I mistrust my memory and love to have a record of my life. I think that part of me feels like I’d lose my life if I didn’t write it down.

I find that journalling slows me down enough to know how I’m feeling. I can be running around (either literally, or inside my own head) and stop to journal and write: ‘I don’t know what I’m doing, I don’t know what I’m feeling. Oh boy do I feel tired.’ And then I go nap. Journalling gets me in touch with myself. It helps me to see if the problem I’m experiencing is physical tiredness, or just my own narkiness, or whether I have an issue I need to sort out with someone else. In other words, it stops me snapping at Moz when the issue I need to deal with is my own tiredness.

Journalling stops the hamster wheel of thoughts inside my head. Once it’s written down, it’s written and I can move on. If I leave the thought in my head then it can swirl around and never get dealt with.

And finally, I can look back on my journal and see where I’ve been.

I tell many newlyweds, especially those I know who marry young like Moz and I did, about how comforting it was to read my journal from our first year of marriage. You see, no matter how bad things were in the next few years, it never got as bad as the first year. (Our first year was hard work, but worth it).

And looking back at last year I can see objective evidence that the days were hard and busy but I can also see the record of cosy nights in front of the fire, peaceful walks along the beach, little pockets of peace and joy through the hard times. It gives me strength and encouragement for what I’m walking through now. Which, by the way, is nowhere near as bad as last August.

It doesn’t take much to journal, you don’t need a fancy book or a fancy pen. I have a very fancy Moleskine journal at the moment – a Christmas present from my parents – but I have a motley arrangement of journals on the bookshelf to my left, all colours and sizes that I’ve used through the years.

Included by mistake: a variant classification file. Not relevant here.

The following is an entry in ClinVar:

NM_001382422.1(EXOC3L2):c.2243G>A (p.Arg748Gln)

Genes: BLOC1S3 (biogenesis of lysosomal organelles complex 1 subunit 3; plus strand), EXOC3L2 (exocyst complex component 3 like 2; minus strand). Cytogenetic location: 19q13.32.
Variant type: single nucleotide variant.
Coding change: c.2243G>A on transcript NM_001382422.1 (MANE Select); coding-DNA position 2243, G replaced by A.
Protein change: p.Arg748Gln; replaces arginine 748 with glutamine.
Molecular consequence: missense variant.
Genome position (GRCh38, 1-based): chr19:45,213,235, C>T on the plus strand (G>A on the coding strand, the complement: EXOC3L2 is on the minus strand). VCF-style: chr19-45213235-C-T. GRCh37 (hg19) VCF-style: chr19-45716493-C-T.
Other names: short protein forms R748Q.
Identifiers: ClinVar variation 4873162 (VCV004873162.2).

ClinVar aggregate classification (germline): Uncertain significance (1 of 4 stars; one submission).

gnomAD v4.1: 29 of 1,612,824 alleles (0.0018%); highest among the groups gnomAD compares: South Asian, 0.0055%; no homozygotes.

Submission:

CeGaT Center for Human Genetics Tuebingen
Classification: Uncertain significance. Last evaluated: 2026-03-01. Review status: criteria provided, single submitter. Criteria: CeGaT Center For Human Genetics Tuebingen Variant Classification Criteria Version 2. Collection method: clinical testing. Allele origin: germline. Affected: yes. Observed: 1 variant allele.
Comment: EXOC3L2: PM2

The pen I use is a Bic biro. Nothing fancy there! But I like the way it writes. But you know, you can use anything. Some people like to use a really fancy pen, a fancy journal, do drawings and so on and make it a special part of their ‘me time’ and others like me just like to get the words down on the page. Whenever and wherever I find myself.

Some people like me keep all their journals. I hope to go through my boxes soon and find the one I wrote in in grade 10. I think it will be interesting to read. Others like my mother-in-law destroy them. That can be really cathartic. A nice journal fire when you’re saying goodbye to some particularly dreadful part of your life could be an excellent symbolic gesture.

Words are my thing, obviously. But I think a lot of us can find joy in journalling.

Do you keep a journal? What have you found best or worst about it? Or have I tempted you to try? Let me know in the comments.

What makes you a Success?

to-do-list_o_915180

I wrote this post a couple of weeks ago but didn’t put it up because it’s January and EVERYONE is writing about goals and resolutions and so on right now. But I’m going to post it anyway, because it’s what I’m thinking about as I start this year. My birthday is in January, so as well as the big New Years Day thing, I also have the next year of my life to think about. January for me is all about goals, dreams, plans for the year ahead.

And what it means to have those plans succeed.

Success. What does it mean? More importantly, what does it mean to you?

How would you define a successful year? What makes you successful in your career? What does success mean in your family?

I’m a bit of a list addict. When the weekend comes I like to write a list of everything I want to accomplish in the two days. My list will have bigger tasks like ‘change the bed linen’ and smaller tasks like ‘clean up the kitchen’ (alright that can also be a big task – it depends on the day), and even hobby tasks like ‘read book’ or ‘bake cookies’.

If I cross all the tasks off the list by the end of the weekend I judge it to be a wildly successful weekend. But what if I don’t manage to get to all the tasks? Is the weekend a failure? Am I a failure?

I listened to a podcast interview by Steve Laube a literary agent, about success. He was talking about how writers define success and how it can be a dangerous thing. He said that some define success by sales numbers, ‘I’ll be successful once I sell 50,000 books,’ or by income, ‘I’ll be successful when I make $100,000.’ But, he says, what if you only sell 45,000 books? What if you only make $98,000? Are you a failure? If you haven’t ticked over that success milestone does that mean you have failed?